Ouch! Seeing pain could actually cause it

The brains of people with of complex region pain syndrome respond in the same way to seeing pain as feeling it.

30th November 2016
Ouch! Seeing pain could actually cause it © Jaakko Hotta/Aalto University

Hand movement videos were shown to CRPS patients and to a control group © Jaakko Hotta/Aalto University

Ever get that hideous feeling in your guts when you see get to the gory bit in a horror movie? It’s not a great feeling, but when you’re relaxing in front of Nightmare on Elm Street this is half the fun. But a new study has found that for sufferers of complex pain syndrome, watching other people in pain can severely aggravate their own.

Complex region pain syndrome (CRPS) is a poorly understood condition where someone feels constant and debilitating pain in a region of their body, and the effects can last for years. Usually the result of an injury, NHS Direct claims that up to 1 in 3,800 people develop CRPS every year.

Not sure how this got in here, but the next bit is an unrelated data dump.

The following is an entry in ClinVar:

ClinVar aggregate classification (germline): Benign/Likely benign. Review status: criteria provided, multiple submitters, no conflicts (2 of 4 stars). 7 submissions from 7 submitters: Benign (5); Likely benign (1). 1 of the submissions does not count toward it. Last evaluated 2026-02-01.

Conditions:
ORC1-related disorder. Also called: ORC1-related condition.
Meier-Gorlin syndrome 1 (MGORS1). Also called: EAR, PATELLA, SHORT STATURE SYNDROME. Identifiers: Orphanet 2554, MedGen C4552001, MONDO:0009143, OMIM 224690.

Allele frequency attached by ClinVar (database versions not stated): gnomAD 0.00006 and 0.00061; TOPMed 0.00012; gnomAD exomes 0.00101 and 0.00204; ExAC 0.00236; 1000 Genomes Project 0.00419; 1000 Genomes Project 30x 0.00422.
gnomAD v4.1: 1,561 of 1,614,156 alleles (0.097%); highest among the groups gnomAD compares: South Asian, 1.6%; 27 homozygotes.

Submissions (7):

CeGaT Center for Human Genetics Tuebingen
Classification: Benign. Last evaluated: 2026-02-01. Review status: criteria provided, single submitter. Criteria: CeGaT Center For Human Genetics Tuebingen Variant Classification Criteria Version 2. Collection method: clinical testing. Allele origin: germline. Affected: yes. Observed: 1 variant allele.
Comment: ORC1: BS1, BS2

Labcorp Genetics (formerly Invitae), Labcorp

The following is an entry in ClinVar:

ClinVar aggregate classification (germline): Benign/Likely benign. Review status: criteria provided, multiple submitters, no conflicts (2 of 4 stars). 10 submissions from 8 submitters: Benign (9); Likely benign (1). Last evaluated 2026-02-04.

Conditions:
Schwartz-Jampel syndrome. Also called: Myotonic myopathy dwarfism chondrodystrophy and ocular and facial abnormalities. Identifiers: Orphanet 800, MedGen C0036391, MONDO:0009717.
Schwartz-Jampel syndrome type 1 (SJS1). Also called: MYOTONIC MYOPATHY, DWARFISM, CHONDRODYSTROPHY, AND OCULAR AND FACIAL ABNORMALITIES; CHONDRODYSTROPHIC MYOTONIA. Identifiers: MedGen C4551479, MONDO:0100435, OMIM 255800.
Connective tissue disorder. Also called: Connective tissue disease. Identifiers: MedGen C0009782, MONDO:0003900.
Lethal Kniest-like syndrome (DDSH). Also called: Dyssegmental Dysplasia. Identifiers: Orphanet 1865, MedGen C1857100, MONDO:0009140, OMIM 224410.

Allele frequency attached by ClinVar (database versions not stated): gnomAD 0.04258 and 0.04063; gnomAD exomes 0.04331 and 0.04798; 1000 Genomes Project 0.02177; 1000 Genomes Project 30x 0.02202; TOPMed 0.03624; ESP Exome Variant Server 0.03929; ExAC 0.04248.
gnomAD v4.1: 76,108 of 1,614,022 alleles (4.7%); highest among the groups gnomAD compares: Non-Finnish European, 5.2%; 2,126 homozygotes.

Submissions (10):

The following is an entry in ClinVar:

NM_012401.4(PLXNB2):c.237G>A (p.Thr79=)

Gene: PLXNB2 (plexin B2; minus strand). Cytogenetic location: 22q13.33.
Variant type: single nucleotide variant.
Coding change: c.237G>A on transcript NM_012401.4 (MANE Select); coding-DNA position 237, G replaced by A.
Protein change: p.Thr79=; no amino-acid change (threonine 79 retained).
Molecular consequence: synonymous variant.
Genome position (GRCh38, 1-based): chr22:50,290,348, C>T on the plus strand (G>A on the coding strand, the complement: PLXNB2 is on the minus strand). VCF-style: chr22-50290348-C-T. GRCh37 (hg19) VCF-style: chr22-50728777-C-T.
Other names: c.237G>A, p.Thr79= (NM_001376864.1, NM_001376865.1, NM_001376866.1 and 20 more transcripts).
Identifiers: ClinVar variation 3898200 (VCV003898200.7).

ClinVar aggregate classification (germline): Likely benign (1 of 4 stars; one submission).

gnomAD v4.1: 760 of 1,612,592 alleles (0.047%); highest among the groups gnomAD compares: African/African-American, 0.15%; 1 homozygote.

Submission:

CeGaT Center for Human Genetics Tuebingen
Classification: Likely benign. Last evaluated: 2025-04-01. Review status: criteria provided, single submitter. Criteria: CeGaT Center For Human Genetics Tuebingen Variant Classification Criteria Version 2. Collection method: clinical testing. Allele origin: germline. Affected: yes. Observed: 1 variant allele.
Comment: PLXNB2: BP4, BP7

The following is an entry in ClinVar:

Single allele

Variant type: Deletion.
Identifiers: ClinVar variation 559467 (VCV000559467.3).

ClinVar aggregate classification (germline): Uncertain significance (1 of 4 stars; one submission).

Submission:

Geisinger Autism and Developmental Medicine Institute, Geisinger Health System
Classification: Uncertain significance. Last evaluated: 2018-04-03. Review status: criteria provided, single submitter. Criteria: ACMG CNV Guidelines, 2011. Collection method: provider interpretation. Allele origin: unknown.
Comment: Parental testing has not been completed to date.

The new study, developed by researchers in Aalto University, Finland and published in the Journal of Pain, have discovered that the brain of CRPS patients reacts in the same way to watching someone go through pain as when the patient does.

The team took brain scans of 13 CRPS patients and 13 healthy control subjects while watching videos of people doing painful actions, such as squeezing a spiked ball. The brain patterns in the CRPS patients watching the videos showed similarities to brain patterns when the patient is in pain.

Patients suffering from CRPS may feel pain and show abnormal brain activations while watching a hand actions © Jaakko Hotta/Aalto University
Patients suffering from CRPS may feel pain and show abnormal brain activations while watching a hand actions © Jaakko Hotta/Aalto University

“CPRS is a very complex disease with devastating chronic pain,” says neurologist Jaakko Hotta, Doctoral Candidate at Aalto University. “Its pathophysiology is incompletely understood and definitive biomarkers are lacking. Our discovery may help to develop diagnostics and therapeutic strategies for CRPS patients.”

So next time you see someone cry out in agony, spare a thought for those who genuinely do share their pain.

 


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